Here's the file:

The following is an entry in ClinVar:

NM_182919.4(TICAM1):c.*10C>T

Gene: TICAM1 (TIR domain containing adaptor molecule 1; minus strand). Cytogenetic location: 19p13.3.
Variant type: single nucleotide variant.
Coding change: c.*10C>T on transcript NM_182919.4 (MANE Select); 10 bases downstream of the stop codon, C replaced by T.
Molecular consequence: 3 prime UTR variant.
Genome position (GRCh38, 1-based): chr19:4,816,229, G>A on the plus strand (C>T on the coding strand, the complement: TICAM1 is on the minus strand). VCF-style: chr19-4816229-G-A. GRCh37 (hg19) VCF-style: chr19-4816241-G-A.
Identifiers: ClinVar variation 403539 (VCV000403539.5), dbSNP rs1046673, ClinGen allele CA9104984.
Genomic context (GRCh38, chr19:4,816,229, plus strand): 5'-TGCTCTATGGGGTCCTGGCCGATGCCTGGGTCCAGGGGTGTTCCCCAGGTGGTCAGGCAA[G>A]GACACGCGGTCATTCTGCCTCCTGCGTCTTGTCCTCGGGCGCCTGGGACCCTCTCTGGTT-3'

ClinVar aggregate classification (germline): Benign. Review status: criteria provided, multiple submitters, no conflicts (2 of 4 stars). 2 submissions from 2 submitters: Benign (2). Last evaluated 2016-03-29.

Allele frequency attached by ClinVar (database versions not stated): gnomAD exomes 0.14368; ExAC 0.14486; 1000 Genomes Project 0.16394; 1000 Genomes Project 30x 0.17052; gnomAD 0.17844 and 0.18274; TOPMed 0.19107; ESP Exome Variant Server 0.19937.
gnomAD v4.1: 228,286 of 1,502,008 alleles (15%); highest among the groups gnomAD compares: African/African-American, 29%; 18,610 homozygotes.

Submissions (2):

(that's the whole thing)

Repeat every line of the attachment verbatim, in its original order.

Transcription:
The following is an entry in ClinVar:

NM_182919.4(TICAM1):c.*10C>T

Gene: TICAM1 (TIR domain containing adaptor molecule 1; minus strand). Cytogenetic location: 19p13.3.
Variant type: single nucleotide variant.
Coding change: c.*10C>T on transcript NM_182919.4 (MANE Select); 10 bases downstream of the stop codon, C replaced by T.
Molecular consequence: 3 prime UTR variant.
Genome position (GRCh38, 1-based): chr19:4,816,229, G>A on the plus strand (C>T on the coding strand, the complement: TICAM1 is on the minus strand). VCF-style: chr19-4816229-G-A. GRCh37 (hg19) VCF-style: chr19-4816241-G-A.
Identifiers: ClinVar variation 403539 (VCV000403539.5), dbSNP rs1046673, ClinGen allele CA9104984.
Genomic context (GRCh38, chr19:4,816,229, plus strand): 5'-TGCTCTATGGGGTCCTGGCCGATGCCTGGGTCCAGGGGTGTTCCCCAGGTGGTCAGGCAA[G>A]GACACGCGGTCATTCTGCCTCCTGCGTCTTGTCCTCGGGCGCCTGGGACCCTCTCTGGTT-3'

ClinVar aggregate classification (germline): Benign. Review status: criteria provided, multiple submitters, no conflicts (2 of 4 stars). 2 submissions from 2 submitters: Benign (2). Last evaluated 2016-03-29.

Allele frequency attached by ClinVar (database versions not stated): gnomAD exomes 0.14368; ExAC 0.14486; 1000 Genomes Project 0.16394; 1000 Genomes Project 30x 0.17052; gnomAD 0.17844 and 0.18274; TOPMed 0.19107; ESP Exome Variant Server 0.19937.
gnomAD v4.1: 228,286 of 1,502,008 alleles (15%); highest among the groups gnomAD compares: African/African-American, 29%; 18,610 homozygotes.

Submissions (2):